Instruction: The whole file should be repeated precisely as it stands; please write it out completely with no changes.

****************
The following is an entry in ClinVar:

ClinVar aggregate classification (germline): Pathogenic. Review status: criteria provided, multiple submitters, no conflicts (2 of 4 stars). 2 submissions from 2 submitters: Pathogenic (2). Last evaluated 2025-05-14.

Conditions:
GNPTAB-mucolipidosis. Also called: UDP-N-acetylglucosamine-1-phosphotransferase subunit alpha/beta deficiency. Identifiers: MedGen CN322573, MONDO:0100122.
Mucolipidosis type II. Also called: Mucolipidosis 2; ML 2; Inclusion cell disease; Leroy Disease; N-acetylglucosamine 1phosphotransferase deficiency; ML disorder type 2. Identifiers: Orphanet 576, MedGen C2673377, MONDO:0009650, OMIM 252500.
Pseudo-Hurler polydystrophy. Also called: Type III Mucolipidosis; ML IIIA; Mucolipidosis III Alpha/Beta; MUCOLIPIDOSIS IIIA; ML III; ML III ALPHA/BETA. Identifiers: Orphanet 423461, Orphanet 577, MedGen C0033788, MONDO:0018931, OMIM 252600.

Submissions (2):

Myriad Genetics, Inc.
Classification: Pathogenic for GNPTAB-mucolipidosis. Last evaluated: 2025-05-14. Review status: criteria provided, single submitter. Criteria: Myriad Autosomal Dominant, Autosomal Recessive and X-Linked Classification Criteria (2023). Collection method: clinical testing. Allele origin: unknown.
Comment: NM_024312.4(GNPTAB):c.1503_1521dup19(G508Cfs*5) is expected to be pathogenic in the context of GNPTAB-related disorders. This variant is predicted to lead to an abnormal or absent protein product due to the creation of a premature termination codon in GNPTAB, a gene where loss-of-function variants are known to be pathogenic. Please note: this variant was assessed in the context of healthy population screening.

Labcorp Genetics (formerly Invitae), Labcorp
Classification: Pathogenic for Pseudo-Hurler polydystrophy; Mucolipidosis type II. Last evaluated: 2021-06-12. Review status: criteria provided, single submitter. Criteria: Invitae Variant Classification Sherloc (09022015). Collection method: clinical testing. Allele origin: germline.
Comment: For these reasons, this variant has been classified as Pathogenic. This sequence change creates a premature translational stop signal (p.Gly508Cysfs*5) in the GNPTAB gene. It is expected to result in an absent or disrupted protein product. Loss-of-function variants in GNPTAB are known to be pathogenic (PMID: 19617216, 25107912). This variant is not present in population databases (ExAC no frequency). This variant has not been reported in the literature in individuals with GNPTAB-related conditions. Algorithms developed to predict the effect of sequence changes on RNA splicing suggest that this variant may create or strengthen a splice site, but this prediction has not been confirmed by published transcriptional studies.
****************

The following is an entry in ClinVar:

ClinVar aggregate classification (germline): Pathogenic. Review status: criteria provided, multiple submitters, no conflicts (2 of 4 stars). 2 submissions from 2 submitters: Pathogenic (2). Last evaluated 2025-05-14.

Conditions:
GNPTAB-mucolipidosis. Also called: UDP-N-acetylglucosamine-1-phosphotransferase subunit alpha/beta deficiency. Identifiers: MedGen CN322573, MONDO:0100122.
Mucolipidosis type II. Also called: Mucolipidosis 2; ML 2; Inclusion cell disease; Leroy Disease; N-acetylglucosamine 1phosphotransferase deficiency; ML disorder type 2. Identifiers: Orphanet 576, MedGen C2673377, MONDO:0009650, OMIM 252500.
Pseudo-Hurler polydystrophy. Also called: Type III Mucolipidosis; ML IIIA; Mucolipidosis III Alpha/Beta; MUCOLIPIDOSIS IIIA; ML III; ML III ALPHA/BETA. Identifiers: Orphanet 423461, Orphanet 577, MedGen C0033788, MONDO:0018931, OMIM 252600.

Submissions (2):

Myriad Genetics, Inc.
Classification: Pathogenic for GNPTAB-mucolipidosis. Last evaluated: 2025-05-14. Review status: criteria provided, single submitter. Criteria: Myriad Autosomal Dominant, Autosomal Recessive and X-Linked Classification Criteria (2023). Collection method: clinical testing. Allele origin: unknown.
Comment: NM_024312.4(GNPTAB):c.1503_1521dup19(G508Cfs*5) is expected to be pathogenic in the context of GNPTAB-related disorders. This variant is predicted to lead to an abnormal or absent protein product due to the creation of a premature termination codon in GNPTAB, a gene where loss-of-function variants are known to be pathogenic. Please note: this variant was assessed in the context of healthy population screening.

Labcorp Genetics (formerly Invitae), Labcorp
Classification: Pathogenic for Pseudo-Hurler polydystrophy; Mucolipidosis type II. Last evaluated: 2021-06-12. Review status: criteria provided, single submitter. Criteria: Invitae Variant Classification Sherloc (09022015). Collection method: clinical testing. Allele origin: germline.
Comment: For these reasons, this variant has been classified as Pathogenic. This sequence change creates a premature translational stop signal (p.Gly508Cysfs*5) in the GNPTAB gene. It is expected to result in an absent or disrupted protein product. Loss-of-function variants in GNPTAB are known to be pathogenic (PMID: 19617216, 25107912). This variant is not present in population databases (ExAC no frequency). This variant has not been reported in the literature in individuals with GNPTAB-related conditions. Algorithms developed to predict the effect of sequence changes on RNA splicing suggest that this variant may create or strengthen a splice site, but this prediction has not been confirmed by published transcriptional studies.